A recent joint study prepared by two professors at the University of Michigan and the University of Texas shows that nearly two-thirds of surveyed investment firm analysts received favors from company executives in exchange for preferential treatment when rating stocks.
UT accounting associate professor Michael Clement and UM management professor James Westphal sent 4,500 questionnaires to financial analysts between 2001 and 2003 and sent follow up surveys to hundreds of executives at the large and mid-size public companies covered by the analysts.
According to a report in Financial Week, the study found that nearly two-thirds of equity analysts, or 63 percent, received favors from chief executives, chief financial officers, or other senior level execs. Favors include putting an analyst in touch with a top manager of another firm, recommending the analyst for another job and helping an analyst gain access to a private club or non-professional organization.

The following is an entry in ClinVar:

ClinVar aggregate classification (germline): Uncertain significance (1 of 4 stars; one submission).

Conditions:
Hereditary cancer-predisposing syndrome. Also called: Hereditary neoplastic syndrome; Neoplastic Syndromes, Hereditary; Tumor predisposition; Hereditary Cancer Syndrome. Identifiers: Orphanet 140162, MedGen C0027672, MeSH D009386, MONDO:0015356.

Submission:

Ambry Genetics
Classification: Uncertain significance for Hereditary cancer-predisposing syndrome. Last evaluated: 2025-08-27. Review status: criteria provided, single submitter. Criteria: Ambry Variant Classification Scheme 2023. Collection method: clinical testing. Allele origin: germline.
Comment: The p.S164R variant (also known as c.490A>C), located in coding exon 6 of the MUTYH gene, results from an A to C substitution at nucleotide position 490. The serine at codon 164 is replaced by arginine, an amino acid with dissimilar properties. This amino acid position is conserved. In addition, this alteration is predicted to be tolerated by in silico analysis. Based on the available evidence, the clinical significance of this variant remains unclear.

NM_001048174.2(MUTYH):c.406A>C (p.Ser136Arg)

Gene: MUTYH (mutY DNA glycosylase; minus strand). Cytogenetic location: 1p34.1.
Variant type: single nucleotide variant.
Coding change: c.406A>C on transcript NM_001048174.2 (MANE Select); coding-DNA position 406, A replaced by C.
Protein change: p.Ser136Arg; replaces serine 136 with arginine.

"The main surprise was not the number of favors, but the effect they had on analyst recommendations," Westphal commented.
The Washington Post reports that the study comes four years after a crackdown by the Securities and Exchange Commission, then-New York Attorney General Eliot Spitzer, and other state regulators exposed Wall Street conflicts that skewed analysts' research, and forced the big investment firms to alter their research practices and pay a total $1.4 billion in a landmark settlement. The regulators found that analysts at the powerhouse investment firms, including Citigroup, Merrill Lynch, and Credit Suisse misled investors with stock recommendations designed to win their firms investment-banking business and lucrative fees.
The 51-page report examines the possibility of a correlation between professional and personal favors and the likelihood of a downgrade in stock ratings for poorly performing companies. Results of the survey show that 28 percent of all favors involved executives connecting analysts with hard-to-reach bosses at other companies.
Career and personal advice accounted for 30 percent of all favors. Other favors included job recommendations and assistance in gaining membership to private clubs and nonprofessional organizations.